Architect James “Jace” Burris sits with his dog, Pippi, at his architecture office off Old Frankfort Pike, considering the future that will shortly be emerging from a converted building in Richmond.
His office, JCBarchitect, is thick with projects past and current, including the second floor of the Kentucky Clinic building at the former Turfland Mall.
But the Richmond location is where Burris’ company, Blueframe Design + Build, will soon begin producing prefabricated buildings for various markets, including single-family homes and and a 40-unit design for housing the elderly.
Burris doesn’t see himself as competing with the big mobile home producers such as Clayton Homes in the mobile and modular market.
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“We’re going to be doing the prototypes in these smaller studio-type projects with it, and we’re pursuing some investment companies with that,” he said. “We may also be a developer with putting them out some places on our own.”
In Blueframe’s business plan, the housing “seeks to foster the stewardship of our client’s health and resources, as well as the stewardship of our environment at large.”
Blueframe will include “flexible designs with moderate square footages” and universal design, along with an emphasis on low environmental impact, indoor air quality, energy efficiency, aging in place and easy modification. One idea Burris is considering is a design for a one-bedroom, one-bath unit that can be expanded as the owner’s needs grow and change.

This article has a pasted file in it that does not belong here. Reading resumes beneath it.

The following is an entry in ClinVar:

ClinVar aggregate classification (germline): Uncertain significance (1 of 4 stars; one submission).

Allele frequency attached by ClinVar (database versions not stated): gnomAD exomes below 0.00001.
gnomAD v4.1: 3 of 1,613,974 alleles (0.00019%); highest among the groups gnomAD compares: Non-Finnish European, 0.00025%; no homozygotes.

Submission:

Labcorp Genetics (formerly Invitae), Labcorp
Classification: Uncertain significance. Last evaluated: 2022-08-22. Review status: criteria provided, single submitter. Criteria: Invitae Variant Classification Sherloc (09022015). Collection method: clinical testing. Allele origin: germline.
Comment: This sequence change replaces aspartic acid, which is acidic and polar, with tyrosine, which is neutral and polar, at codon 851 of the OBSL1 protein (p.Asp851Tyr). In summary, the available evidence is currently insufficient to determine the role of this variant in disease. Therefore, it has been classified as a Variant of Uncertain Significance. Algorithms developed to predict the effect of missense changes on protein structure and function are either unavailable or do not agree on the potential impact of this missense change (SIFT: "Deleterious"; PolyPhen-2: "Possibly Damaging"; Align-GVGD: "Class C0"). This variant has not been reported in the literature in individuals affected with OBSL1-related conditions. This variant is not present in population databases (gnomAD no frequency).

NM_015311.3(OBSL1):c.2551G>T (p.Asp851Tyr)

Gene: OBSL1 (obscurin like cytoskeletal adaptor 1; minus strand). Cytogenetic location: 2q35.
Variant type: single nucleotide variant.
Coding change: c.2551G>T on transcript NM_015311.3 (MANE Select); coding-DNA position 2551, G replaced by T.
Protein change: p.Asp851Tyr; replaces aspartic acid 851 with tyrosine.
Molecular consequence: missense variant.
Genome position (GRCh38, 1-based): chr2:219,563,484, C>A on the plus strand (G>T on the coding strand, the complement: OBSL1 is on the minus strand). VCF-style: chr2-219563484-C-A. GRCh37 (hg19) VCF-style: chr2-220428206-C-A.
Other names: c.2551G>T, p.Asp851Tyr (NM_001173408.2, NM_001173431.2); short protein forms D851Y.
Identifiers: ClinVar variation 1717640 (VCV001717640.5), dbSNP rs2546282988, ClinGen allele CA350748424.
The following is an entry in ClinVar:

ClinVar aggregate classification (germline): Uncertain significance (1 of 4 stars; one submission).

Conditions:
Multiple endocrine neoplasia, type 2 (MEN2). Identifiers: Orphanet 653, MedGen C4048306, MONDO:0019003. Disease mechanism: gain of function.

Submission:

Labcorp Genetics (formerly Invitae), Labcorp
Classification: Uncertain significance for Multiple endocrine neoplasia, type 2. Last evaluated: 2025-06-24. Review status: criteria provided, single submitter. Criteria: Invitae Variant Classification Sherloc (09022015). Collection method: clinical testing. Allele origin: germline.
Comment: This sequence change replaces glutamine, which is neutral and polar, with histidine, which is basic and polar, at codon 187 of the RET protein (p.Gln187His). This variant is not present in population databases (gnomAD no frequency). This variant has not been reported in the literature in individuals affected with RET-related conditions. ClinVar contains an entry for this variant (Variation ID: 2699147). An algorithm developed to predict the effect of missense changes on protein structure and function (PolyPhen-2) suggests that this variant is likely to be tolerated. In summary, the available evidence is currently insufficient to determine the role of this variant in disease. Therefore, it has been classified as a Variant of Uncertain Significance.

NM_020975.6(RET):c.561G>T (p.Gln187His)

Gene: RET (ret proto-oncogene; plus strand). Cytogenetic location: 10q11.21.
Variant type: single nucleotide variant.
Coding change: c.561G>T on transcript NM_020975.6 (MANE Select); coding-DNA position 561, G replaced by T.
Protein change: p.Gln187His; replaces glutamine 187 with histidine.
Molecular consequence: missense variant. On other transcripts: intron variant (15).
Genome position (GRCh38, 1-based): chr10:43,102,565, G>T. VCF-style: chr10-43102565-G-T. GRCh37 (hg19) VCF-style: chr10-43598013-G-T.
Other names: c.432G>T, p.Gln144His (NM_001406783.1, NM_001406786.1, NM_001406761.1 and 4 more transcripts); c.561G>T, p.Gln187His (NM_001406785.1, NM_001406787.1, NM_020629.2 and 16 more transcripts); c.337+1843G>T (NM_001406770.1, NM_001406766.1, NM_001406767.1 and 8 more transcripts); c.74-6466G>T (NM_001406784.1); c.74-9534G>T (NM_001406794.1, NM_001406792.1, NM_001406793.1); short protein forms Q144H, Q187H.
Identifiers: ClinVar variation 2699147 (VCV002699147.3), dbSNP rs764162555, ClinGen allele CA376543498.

The company’s short-term objectives include developing applications for elderly housing, multi-family, disaster relief and light commercial buildings, in addition to beginning production on its full range of elderly housing units as well as multi-family and single-family prototypes.
By the end of five years, Burris hopes the manufacturing plant will build 50-75 structures a year; after that, more than 100 structures a year, along with regional expansion. Plans are to employ 10-20 people within the next few years.
Before establishing JCB Architect in 2013, Burris worked for EOP Architects and Pohl Rosa Pohl. Projects included the Raven Run Nature Center, Southland Christian Church on Richmond Road and Proof Fitness in downtown Lexington. Before that, he was worked in carpentry and home building in subdivisions such as Firebrook and Palomar.
The construction industry reporting website Construction Dive listed prefab/offsite construction methods becoming more popular as one of the top building trends for 2016 as a way to cut costs and minimize build time. Green building, such as making environmentally friendly structures, is another trend cited.
Architect Jace Burris has an inspirational quote from John Ruskin, an English art critic of the Victorian area, printed on an interior window at his office:
“When we build, let us think that we build for ever. Let it not be for present delight, nor for present use alone: Let it be such work as our descendants will thank us for, and let us think, as we lay stone on stone, that a time is to come when those stones will be held sacred because our hands have touched them, and that men will say, as they look upon the labor and wrought substance of them, ‘See! This our father did for us.’”